Romans 13 & Unlimited Subservience to the Government: Where should a Bible Believing Christian Draw the Line?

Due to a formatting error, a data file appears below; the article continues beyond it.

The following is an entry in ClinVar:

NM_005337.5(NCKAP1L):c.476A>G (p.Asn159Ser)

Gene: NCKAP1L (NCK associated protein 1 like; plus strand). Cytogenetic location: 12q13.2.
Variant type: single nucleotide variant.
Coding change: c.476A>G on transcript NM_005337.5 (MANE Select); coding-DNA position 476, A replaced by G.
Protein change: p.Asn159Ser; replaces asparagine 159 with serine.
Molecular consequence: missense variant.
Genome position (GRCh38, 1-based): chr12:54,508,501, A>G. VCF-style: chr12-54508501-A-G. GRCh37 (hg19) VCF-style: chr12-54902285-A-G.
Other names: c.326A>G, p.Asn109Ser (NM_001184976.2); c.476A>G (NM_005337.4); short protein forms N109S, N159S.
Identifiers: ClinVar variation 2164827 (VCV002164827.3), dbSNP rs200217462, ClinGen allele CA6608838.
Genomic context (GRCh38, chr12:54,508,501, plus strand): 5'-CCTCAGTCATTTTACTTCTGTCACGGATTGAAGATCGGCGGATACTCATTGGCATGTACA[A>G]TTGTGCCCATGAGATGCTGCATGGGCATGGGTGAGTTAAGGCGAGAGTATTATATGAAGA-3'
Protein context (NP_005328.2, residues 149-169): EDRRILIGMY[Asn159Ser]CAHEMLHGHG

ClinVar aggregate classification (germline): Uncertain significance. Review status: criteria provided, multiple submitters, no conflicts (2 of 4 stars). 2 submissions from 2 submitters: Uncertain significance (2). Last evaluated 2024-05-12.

Do Christians who use Romans 13 to teach that we should not oppose President Bush or any other political leader, really believe that civil magistrates have unlimited authority to do anything they want without opposition? For example, what if our President decided to resurrect the old monarchal custom of Jus Primae Noctis (Law of First Night)? That was the old medieval custom when the king claimed the right to sleep with a subject’s bride on the first night of their marriage. Would our sincere Christian brethren sheepishly say, ‘Romans Chapter 13 says we must submit to the government’? I think not. And would any of us respect any man who would submit to such a law? So, there are limits to authority. All human authority is limited in nature. No man has unlimited authority over the lives of other men. (Lordship and Sovereignty is the exclusive domain of Jesus Christ.) Did John the Baptist violate God’s principle of submission to authority when he publicly scolded King Herod for his infidelity? Did Simon Peter and the other Apostles violate God’s principle of submission to authority when they refused to stop preaching on the streets of Jerusalem? Act 5:29: “Then Peter and the other apostles answered and said, We ought to obey God rather than men.” So, even the great prophets, apostles, and writers of the Bible (including the writer of Romans Chapter 13) understood that human authority–even civil authority–is limited.